The DePLife device consists of two main pieces of equipment: the radar, which transmits and receives the radio wave pulses, and a user interface device, like a tablet or cell phone, where the results of the radar are displayed. The device can switch between covert and overt alerts.
“When radio wave pulses hit an object, they are reflected back to the radar; and if that object is moving, the built-in software recognizes that movement and classifies it as life. This is happening rapidly, with pulses being transmitted many times per second,” said Caracciolo. “That is how DePLife detects movement, even just breathing movement, and therefore life.”
DePLife works like radar guns that law enforcement uses to calculate the speed of moving vehicles. The difference lies in detecting an inanimate vs. a living object—the vehicle’s movement is consistent and patterned, whereas a human’s movement is not.
To operate the device, responders attach the radar to an accompanying tripod and then deploy the radar flush with the wall behind where they want to detect people. The DePLife mobile app connects to the radar via its locally generated Wi-Fi network and automatically begins streaming data. The visualization is composed of a cross-range colormap in birds-eye view with icons annotating the presence-of-life algorithm results. The DePLife app also has four different visualization tab options, each showing differently filtered results of the raw radar data. Once deployed, users must stand back at least five feet from the system to avoid being detected themselves.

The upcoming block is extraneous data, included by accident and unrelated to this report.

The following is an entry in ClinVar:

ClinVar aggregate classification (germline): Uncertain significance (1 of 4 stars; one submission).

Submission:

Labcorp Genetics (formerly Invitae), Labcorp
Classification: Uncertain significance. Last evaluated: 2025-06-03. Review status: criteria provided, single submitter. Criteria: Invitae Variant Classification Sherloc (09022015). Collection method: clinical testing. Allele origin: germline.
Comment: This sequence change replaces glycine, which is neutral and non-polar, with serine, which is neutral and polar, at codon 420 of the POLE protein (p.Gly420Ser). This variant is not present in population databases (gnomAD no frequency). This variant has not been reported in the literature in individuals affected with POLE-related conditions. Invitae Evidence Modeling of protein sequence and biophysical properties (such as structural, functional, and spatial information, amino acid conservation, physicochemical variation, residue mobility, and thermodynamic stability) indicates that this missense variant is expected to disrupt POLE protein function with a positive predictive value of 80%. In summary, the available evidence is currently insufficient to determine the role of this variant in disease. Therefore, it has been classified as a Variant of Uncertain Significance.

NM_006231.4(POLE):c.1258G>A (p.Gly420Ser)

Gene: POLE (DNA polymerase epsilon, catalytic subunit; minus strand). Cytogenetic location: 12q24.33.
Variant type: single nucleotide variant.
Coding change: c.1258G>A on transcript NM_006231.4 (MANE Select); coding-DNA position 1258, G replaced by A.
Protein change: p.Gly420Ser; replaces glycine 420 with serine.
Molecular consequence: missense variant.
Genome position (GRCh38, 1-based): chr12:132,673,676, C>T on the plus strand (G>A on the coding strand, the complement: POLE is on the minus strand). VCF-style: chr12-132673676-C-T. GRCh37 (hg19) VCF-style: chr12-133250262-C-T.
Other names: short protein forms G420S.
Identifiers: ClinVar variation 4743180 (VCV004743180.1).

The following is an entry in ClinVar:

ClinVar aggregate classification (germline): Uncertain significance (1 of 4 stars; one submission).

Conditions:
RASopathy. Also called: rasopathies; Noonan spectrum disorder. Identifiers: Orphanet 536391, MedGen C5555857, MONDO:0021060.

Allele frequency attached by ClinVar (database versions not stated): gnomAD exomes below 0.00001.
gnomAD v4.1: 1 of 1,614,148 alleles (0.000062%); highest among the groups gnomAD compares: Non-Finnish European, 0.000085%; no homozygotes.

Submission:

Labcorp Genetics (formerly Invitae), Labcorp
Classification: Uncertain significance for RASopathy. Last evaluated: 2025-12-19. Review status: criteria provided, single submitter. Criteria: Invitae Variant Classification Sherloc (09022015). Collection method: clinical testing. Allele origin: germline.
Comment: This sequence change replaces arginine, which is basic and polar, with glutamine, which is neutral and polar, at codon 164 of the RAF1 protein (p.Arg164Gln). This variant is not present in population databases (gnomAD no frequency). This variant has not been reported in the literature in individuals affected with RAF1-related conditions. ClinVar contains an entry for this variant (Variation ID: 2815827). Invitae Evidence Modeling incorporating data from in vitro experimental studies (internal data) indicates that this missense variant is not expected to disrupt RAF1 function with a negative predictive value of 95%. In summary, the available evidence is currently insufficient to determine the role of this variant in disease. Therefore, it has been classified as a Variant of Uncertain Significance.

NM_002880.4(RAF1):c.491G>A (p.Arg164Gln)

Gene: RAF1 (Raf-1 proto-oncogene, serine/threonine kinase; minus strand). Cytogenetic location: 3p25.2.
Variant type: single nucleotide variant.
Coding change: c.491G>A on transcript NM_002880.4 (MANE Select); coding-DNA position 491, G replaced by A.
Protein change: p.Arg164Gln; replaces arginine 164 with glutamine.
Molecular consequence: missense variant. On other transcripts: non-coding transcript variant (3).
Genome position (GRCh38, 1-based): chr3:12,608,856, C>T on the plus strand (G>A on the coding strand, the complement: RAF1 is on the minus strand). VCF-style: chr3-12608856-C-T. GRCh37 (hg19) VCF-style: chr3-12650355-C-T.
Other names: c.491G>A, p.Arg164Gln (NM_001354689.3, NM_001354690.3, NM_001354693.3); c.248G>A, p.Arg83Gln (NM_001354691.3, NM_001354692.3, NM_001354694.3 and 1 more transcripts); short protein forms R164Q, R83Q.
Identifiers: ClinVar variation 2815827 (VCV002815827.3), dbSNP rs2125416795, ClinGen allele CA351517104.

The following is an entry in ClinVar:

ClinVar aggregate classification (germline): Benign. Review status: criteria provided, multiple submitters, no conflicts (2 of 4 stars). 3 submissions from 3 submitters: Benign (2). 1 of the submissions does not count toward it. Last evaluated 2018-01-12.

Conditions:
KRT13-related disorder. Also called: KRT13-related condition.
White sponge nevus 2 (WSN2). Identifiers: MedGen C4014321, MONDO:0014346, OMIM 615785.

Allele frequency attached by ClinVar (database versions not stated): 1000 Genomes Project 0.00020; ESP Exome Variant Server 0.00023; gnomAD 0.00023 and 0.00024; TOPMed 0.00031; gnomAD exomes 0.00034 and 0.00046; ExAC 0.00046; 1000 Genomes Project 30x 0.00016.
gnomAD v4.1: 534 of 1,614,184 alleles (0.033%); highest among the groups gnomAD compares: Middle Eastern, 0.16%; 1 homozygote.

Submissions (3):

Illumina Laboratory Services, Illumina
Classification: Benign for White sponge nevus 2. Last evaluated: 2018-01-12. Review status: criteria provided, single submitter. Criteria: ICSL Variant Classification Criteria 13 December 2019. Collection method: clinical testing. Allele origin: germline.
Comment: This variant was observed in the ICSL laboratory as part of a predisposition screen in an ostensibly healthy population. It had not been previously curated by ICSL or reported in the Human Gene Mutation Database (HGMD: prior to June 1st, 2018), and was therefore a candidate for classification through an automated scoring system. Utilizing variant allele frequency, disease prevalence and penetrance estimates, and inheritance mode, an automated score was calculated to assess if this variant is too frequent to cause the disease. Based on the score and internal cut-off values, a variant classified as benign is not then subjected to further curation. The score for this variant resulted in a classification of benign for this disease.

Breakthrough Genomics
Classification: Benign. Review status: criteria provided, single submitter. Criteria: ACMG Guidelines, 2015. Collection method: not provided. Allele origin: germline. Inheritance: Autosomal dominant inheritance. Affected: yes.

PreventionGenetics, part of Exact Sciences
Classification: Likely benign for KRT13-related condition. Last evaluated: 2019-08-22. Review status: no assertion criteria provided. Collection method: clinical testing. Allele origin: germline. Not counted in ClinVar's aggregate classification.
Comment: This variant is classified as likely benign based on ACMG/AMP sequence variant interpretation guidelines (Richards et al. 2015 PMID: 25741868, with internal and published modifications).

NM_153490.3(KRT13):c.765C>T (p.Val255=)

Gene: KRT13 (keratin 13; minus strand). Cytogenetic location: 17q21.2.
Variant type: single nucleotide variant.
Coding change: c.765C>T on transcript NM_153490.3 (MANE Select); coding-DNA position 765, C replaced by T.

Putting DePLife to the test
Over the past year, S&T conducted two operational field assessments (OFAs) to test the enhanced DePLife prototype. The OFAs assessed the performance of the technology itself and collected end-user feedback on efficiency and user-friendliness.
During the first OFA, held in October 2022 at MaXentric’s La Jolla, California, facility, S&T tested the prototype using a human trafficking scenario. Eight law enforcement officers and one firefighter tried it themselves, gauging whether it could correctly determine if a space was occupied. First, the space behind the test wall was empty. Then, one person stood behind the wall while another was laying down, and a third person walked about. The technology successfully detected all three people at the same time.
“These tests confirmed that DePLife can detect if someone’s behind a wall and is moving, standing or laying down,” said Caracciolo. “The OFA was the first time for first responders to get their hands on DePLife.”
DePLife was tested both on interior and exterior walls successfully, but it performed better with the interior walls as it was designed and developed for typical interior walls.